“And the walls came tumbling down”
Martin/Elias Properties, LLC (MEP), purchased an old townhouse in a historic urban neighborhood to renovate and resell for a profit. After completing renovations on the first, second, and third floors, MEP hired Tony Gosney to renovate and expand the basement.
Gosney agreed that he would dig the existing basement deeper, pour new footers to stabilize the building, and pour a new concrete floor. While performing his work, Gosney failed to support the existing foundation adequately before digging around it. Within days, the old foundation began to crack, and eventually the entire structure began to sag. Interior doors began sticking and brick walls began cracking. At this point Gosney stopped work and notified his commercial general liability insurer, Acuity. Acuity recommended that MEP hire a structural engineer to evaluate the condition of the structure.
MEP’s structural engineer reported that the entire structure was at risk of imminent collapse. To repair the damage caused by Gosney’s error would require substantial work. After learning this, MEP made a demand for payment on both Gosney and Acuity; they rejected the demand. MEP sued Gosney and Acuity. Against Gosney, MEP claimed negligence, breach of contract, and breach of warranties. Against Acuity, MEP asserted bad faith by failing to provide coverage under its CGL policy.
Meanwhile, Gosney sought bankruptcy protection and disappeared. Efforts by private investigators to locate him failed, and he neither testified at trial nor participated in any way.
MEP and Acuity each filed a motion for summary judgment, citing the same language in Acuity’s CGL policy. The policy provided that Acuity would pay for property damage if it resulted from an “occurrence.” The policy defined occurrence as “an accident, including continuous or repeated exposure to substantially the same general harmful conditions.” The policy did not define the term accident.
MEP argued that the damage to the property caused by Gosney’s work should be considered an accident that would trigger coverage under the policy. Acuity argued that the structural damage was caused by Gosney’s faulty workmanship, a circumstance that failed to qualify as an occurrence under the policy, and therefore the loss was not covered.
The court granted partial summary judgment to both parties. The court ruled that MEP could not recover from Acuity for the damage to the basement because the damage directly resulted from the faulty work Gosney performed, so it did not satisfy the requirement of an occurrence under the policy. The court also ruled that MEP could recover from Acuity for the damage to the structure above the basement level. This damage, the court reasoned, was an unexpected and unintended consequence of Gosney’s faulty work on the basement, making this portion of the total loss a covered occurrence.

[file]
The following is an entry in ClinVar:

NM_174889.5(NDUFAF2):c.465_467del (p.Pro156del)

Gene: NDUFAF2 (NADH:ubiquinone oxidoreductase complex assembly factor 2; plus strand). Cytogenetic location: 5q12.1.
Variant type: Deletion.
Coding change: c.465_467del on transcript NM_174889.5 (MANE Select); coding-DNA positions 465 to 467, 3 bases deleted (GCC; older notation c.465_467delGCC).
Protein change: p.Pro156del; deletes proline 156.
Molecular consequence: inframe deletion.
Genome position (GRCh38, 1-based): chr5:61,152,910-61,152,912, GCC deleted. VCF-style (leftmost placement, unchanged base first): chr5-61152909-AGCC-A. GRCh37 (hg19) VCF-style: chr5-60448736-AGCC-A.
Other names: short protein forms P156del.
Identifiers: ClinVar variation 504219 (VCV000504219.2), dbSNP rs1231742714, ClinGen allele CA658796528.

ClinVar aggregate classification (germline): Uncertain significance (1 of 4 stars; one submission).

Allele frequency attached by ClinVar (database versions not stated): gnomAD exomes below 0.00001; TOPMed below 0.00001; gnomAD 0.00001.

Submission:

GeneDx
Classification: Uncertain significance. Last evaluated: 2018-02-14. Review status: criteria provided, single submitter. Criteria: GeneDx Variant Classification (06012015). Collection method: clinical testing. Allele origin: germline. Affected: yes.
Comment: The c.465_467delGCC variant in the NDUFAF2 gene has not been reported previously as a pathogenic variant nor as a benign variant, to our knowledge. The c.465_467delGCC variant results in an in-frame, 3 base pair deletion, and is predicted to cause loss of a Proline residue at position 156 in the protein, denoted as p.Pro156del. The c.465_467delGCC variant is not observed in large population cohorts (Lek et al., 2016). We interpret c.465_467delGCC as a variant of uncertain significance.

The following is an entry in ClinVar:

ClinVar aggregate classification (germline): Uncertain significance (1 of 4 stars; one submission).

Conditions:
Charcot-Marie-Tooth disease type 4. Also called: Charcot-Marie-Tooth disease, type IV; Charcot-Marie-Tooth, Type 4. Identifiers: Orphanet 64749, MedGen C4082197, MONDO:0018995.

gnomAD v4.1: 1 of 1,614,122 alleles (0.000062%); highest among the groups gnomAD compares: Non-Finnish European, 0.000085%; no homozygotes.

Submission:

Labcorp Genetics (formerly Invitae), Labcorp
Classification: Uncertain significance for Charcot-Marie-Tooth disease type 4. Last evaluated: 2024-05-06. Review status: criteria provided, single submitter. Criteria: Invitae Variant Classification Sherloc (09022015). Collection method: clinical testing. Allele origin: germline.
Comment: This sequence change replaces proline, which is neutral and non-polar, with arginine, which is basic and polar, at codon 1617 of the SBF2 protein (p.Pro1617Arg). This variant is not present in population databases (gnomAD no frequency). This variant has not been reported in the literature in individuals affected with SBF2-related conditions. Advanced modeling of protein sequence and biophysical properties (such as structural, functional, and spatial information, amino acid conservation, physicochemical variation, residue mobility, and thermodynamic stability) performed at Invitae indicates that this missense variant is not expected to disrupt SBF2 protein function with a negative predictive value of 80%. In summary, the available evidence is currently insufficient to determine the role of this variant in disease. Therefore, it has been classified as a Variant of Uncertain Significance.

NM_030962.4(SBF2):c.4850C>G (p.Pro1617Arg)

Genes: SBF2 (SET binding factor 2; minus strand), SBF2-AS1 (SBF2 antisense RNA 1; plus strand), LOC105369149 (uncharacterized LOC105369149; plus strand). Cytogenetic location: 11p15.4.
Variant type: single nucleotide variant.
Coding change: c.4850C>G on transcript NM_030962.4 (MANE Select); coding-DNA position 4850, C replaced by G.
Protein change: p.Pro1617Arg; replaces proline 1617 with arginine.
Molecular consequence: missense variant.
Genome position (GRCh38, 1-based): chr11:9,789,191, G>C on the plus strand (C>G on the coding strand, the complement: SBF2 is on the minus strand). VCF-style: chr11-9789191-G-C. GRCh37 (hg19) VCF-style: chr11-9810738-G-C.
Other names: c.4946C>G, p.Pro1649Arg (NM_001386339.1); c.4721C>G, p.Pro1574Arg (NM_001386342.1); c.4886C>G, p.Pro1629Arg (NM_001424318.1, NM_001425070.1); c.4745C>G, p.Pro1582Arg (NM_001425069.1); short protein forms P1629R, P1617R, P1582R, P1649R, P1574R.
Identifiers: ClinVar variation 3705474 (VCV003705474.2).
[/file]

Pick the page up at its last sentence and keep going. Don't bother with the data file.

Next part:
The case was tried by a jury on the issue of damages. The jury found the cost to repair the entire structure to be $700,000. It found the cost to repair the basement alone to be $227,000. Applying its ruling on liability from its summary judgment, the court deducted $227,000 from the total cost of repair to arrive at a final judgment that required Acuity to pay MEP $473,000. Acuity appealed.
A unanimous panel of the court of appeals reversed the trial court’s summary judgment. The panel emphasized Gosney’s intent and control over the work to reverse the judgment and held that none of the structural damage qualified as an accident that triggered coverage as an occurrence under the policy. The Supreme Court of Kentucky agreed, citing a principle it established in previous cases, in which it held that damage caused by a contractor’s faulty workmanship does not constitute an occurrence under the contractor’s CGL policy.
The court said that the trial court, instead of focusing on the fact that Gosney fully intended to do what he did and had complete control over the work, focused on the fact that Gosney never intended to bring down the entire house. For this reason the damage caused by Gosney did not qualify as an accident.
Martin/Elias Properties, LLC, vs. Acuity-Supreme Court of Kentucky-April 18, 2018-2016-SC-0000195-D26.